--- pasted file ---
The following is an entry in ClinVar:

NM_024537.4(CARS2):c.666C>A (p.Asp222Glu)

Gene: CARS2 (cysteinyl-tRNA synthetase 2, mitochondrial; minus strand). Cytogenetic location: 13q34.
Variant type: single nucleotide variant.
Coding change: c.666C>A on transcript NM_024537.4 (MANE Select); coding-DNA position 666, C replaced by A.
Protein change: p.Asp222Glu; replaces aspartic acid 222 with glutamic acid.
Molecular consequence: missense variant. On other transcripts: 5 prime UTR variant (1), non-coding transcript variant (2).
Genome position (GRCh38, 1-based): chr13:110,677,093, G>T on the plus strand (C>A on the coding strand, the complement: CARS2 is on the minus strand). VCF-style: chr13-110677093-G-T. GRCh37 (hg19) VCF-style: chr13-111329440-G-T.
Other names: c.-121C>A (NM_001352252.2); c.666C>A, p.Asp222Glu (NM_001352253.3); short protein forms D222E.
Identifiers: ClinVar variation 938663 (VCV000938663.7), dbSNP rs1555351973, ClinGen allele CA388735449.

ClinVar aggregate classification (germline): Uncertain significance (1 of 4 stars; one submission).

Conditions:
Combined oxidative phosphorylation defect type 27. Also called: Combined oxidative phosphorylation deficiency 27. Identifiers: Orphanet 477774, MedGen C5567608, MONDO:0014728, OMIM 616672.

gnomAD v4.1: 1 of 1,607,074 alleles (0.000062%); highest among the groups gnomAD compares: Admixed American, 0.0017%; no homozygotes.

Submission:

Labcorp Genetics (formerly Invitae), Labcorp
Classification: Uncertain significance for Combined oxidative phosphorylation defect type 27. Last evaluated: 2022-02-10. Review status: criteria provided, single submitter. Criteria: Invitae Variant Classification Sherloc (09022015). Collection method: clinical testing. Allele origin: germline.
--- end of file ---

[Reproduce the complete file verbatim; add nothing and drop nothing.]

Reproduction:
The following is an entry in ClinVar:

NM_024537.4(CARS2):c.666C>A (p.Asp222Glu)

Gene: CARS2 (cysteinyl-tRNA synthetase 2, mitochondrial; minus strand). Cytogenetic location: 13q34.
Variant type: single nucleotide variant.
Coding change: c.666C>A on transcript NM_024537.4 (MANE Select); coding-DNA position 666, C replaced by A.
Protein change: p.Asp222Glu; replaces aspartic acid 222 with glutamic acid.
Molecular consequence: missense variant. On other transcripts: 5 prime UTR variant (1), non-coding transcript variant (2).
Genome position (GRCh38, 1-based): chr13:110,677,093, G>T on the plus strand (C>A on the coding strand, the complement: CARS2 is on the minus strand). VCF-style: chr13-110677093-G-T. GRCh37 (hg19) VCF-style: chr13-111329440-G-T.
Other names: c.-121C>A (NM_001352252.2); c.666C>A, p.Asp222Glu (NM_001352253.3); short protein forms D222E.
Identifiers: ClinVar variation 938663 (VCV000938663.7), dbSNP rs1555351973, ClinGen allele CA388735449.

ClinVar aggregate classification (germline): Uncertain significance (1 of 4 stars; one submission).

Conditions:
Combined oxidative phosphorylation defect type 27. Also called: Combined oxidative phosphorylation deficiency 27. Identifiers: Orphanet 477774, MedGen C5567608, MONDO:0014728, OMIM 616672.

gnomAD v4.1: 1 of 1,607,074 alleles (0.000062%); highest among the groups gnomAD compares: Admixed American, 0.0017%; no homozygotes.

Submission:

Labcorp Genetics (formerly Invitae), Labcorp
Classification: Uncertain significance for Combined oxidative phosphorylation defect type 27. Last evaluated: 2022-02-10. Review status: criteria provided, single submitter. Criteria: Invitae Variant Classification Sherloc (09022015). Collection method: clinical testing. Allele origin: germline.